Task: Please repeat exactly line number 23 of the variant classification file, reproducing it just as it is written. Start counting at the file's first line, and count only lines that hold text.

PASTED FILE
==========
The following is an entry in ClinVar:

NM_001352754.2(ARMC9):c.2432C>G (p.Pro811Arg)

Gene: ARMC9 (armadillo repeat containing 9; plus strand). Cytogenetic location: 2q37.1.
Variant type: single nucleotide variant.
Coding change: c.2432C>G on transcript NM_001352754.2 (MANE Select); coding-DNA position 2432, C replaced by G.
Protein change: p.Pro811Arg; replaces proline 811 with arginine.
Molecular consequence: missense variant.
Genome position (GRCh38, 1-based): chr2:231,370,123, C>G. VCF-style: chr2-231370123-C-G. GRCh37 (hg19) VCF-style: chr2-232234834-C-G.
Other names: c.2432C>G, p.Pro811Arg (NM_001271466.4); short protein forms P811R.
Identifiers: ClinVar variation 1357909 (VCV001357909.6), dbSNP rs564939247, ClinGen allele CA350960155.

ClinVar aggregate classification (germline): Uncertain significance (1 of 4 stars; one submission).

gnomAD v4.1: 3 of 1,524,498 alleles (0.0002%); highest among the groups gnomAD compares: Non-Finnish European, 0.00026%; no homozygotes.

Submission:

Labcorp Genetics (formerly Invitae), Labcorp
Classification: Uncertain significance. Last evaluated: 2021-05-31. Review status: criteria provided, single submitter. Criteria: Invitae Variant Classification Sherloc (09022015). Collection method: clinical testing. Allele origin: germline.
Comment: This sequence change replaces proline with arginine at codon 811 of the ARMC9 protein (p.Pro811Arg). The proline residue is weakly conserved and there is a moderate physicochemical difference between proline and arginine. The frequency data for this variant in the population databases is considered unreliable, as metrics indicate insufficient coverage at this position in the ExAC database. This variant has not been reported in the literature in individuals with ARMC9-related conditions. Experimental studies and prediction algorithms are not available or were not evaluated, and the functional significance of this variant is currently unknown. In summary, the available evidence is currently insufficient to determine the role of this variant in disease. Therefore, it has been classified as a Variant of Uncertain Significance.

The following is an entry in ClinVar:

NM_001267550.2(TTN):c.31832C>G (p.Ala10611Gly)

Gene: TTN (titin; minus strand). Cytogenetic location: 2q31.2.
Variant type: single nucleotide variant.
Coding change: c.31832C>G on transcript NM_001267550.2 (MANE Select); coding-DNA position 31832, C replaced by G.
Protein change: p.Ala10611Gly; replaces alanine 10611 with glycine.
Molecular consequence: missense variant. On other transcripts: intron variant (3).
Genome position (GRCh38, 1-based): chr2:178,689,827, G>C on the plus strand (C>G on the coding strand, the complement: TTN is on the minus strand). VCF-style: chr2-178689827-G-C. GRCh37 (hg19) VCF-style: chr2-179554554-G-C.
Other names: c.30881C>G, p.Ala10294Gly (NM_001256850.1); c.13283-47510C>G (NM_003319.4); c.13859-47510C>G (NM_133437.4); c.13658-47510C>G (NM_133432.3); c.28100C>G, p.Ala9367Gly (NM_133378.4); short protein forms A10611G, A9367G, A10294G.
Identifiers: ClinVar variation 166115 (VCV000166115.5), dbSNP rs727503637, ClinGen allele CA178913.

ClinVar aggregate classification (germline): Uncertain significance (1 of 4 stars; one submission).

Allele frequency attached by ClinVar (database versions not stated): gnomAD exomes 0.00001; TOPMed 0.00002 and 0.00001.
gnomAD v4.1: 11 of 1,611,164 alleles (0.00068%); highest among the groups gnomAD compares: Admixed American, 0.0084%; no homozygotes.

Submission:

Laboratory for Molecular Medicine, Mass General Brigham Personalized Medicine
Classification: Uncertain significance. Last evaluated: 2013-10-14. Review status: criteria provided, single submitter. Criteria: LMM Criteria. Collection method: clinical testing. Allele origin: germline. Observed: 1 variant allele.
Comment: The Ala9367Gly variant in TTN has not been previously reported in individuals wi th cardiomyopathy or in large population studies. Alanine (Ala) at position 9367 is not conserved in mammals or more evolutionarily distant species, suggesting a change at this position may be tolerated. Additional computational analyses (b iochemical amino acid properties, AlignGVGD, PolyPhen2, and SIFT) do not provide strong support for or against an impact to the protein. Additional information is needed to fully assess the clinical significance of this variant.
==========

Molecular consequence: missense variant. On other transcripts: intron variant (3).